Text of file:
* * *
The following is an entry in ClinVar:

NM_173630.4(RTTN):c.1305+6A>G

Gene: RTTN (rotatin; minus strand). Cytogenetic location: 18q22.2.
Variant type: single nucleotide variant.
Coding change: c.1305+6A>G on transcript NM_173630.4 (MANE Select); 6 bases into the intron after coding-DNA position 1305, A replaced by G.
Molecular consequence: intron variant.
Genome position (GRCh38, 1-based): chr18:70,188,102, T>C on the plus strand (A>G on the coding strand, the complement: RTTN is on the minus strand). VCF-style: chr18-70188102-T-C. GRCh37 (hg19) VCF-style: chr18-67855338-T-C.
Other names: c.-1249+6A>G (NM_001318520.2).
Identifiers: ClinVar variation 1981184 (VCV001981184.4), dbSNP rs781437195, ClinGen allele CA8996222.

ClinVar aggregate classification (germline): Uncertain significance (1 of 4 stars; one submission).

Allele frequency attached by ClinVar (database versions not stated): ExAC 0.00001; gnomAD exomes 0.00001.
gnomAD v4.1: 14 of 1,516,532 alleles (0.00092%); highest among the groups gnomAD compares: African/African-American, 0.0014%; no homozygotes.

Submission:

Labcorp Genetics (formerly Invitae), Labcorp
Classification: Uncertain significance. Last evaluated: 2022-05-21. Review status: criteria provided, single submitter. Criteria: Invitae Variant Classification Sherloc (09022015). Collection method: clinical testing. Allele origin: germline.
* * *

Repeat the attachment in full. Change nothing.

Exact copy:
The following is an entry in ClinVar:

NM_173630.4(RTTN):c.1305+6A>G

Gene: RTTN (rotatin; minus strand). Cytogenetic location: 18q22.2.
Variant type: single nucleotide variant.
Coding change: c.1305+6A>G on transcript NM_173630.4 (MANE Select); 6 bases into the intron after coding-DNA position 1305, A replaced by G.
Molecular consequence: intron variant.
Genome position (GRCh38, 1-based): chr18:70,188,102, T>C on the plus strand (A>G on the coding strand, the complement: RTTN is on the minus strand). VCF-style: chr18-70188102-T-C. GRCh37 (hg19) VCF-style: chr18-67855338-T-C.
Other names: c.-1249+6A>G (NM_001318520.2).
Identifiers: ClinVar variation 1981184 (VCV001981184.4), dbSNP rs781437195, ClinGen allele CA8996222.

ClinVar aggregate classification (germline): Uncertain significance (1 of 4 stars; one submission).

Allele frequency attached by ClinVar (database versions not stated): ExAC 0.00001; gnomAD exomes 0.00001.
gnomAD v4.1: 14 of 1,516,532 alleles (0.00092%); highest among the groups gnomAD compares: African/African-American, 0.0014%; no homozygotes.

Submission:

Labcorp Genetics (formerly Invitae), Labcorp
Classification: Uncertain significance. Last evaluated: 2022-05-21. Review status: criteria provided, single submitter. Criteria: Invitae Variant Classification Sherloc (09022015). Collection method: clinical testing. Allele origin: germline.